Too, MLK’s I Have A Dream Speech, cemented his name in history and inspired a generation and a nation to reimagine a new America, unburden with the corrosive debilitating effects of discrimination and hatred, driven by love and the unity of all races, and full of opportunity for everyone based on their human potential and character.  The “Dream” speech made Americans, in particular African Americans, more hopeful that change was possible and America could be a “colored blind” society.

During the last three years of his life, which were the most radical and threating, King called for a revolution in values and launched and all-out assault against the triple dangers of racism, materialism, and militarism.  This stands as one of the enduring contributions of MLK.  What is often overlooked in discussing King is his critique of America, which is still much in play and relevant today.  The angst that many Americans are feeling about race, war, and their financial well-being, for example, can be traced to Kings critique of the triple evils devouring America.

More than a critique, King believed that the triple interlocking evils of racism, materialism, and militarism, were at the root of human suffering, both in America and abroad, and he believed that these three evils had to be confronted and overcome in order to transform America into a truly human society where it could fulfill and realize its historical promise and potential.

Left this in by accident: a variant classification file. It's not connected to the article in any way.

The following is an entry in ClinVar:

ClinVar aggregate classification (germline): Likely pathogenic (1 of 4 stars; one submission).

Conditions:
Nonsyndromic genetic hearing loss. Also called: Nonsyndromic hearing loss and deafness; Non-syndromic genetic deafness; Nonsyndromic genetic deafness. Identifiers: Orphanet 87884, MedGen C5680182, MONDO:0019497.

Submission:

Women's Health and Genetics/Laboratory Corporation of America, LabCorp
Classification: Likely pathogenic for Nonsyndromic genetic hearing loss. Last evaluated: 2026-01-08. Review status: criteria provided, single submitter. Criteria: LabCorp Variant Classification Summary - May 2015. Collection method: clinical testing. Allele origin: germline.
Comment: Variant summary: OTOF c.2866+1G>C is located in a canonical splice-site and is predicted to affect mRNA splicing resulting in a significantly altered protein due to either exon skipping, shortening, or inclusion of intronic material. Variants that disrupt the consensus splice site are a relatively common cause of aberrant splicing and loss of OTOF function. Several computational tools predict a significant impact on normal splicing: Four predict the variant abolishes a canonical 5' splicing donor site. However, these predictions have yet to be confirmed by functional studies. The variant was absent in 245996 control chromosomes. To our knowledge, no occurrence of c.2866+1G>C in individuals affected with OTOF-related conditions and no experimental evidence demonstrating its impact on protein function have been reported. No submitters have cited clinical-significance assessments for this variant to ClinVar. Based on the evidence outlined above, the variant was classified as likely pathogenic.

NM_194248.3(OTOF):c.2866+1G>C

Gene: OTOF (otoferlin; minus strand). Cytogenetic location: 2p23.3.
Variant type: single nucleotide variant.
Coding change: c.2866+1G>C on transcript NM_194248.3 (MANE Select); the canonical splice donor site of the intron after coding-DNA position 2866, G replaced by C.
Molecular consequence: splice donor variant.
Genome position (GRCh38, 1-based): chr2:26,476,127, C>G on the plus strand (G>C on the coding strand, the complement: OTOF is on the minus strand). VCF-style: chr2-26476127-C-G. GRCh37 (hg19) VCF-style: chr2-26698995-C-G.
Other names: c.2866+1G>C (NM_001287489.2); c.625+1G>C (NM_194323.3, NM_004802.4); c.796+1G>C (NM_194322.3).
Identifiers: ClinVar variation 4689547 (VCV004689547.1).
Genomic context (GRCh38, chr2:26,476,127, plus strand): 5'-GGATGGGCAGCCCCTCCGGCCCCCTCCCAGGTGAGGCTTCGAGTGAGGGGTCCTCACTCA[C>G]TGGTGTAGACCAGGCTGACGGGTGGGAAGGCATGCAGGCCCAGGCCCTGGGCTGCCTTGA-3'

First, King saw racism as a cancer which spread beyond America.  “Racism,” he asserted, “and its perennial ally—economic exploitation—provide the key to understanding most of the international complications of this generation.”  Liking racism to a disease, King further stated, “History has shown that, like a virulent disease germ, racism can grow and destroy nations.”  And, unlike the craven speech and posturing today, which tires to dismiss racism as a thing of the past in favor of a “post-racial” society, he gave a sobering diagnosis and prognosis of racism:

For too long the depth of racism in American life has been underestimated.  The surgery to extract it is necessarily complex and detailed.  As a beginning it is important to X-ray our history and reveal the full extent of the disease.  The racism of today is real, but the democratic spirit that has always face it is equally real.

Second, King was critical of American capitalism, believing that it turned people into things, consequently fostering values dehumanized relationships and delimited America’s potential.  As writer and elder stateswoman Grace Boggs notes, “in his major writings and speeches in the last two years of his life (Where Do We Go From Here: Community or Chaos? and Time to Break Silence), King began to project a new kind of radical revolution that would begin the shift from a “thing-oriented society to a person-oriented society.”

Boggs further observes that King rejected priority of technology over people and technology as an equalizer as is touted today.  In fact, prophetically, he saw that the technology of today- iPhones, ipads, texting, twitter, Facebook- to name just a few would untether our relationships and make us less human and less empathetic.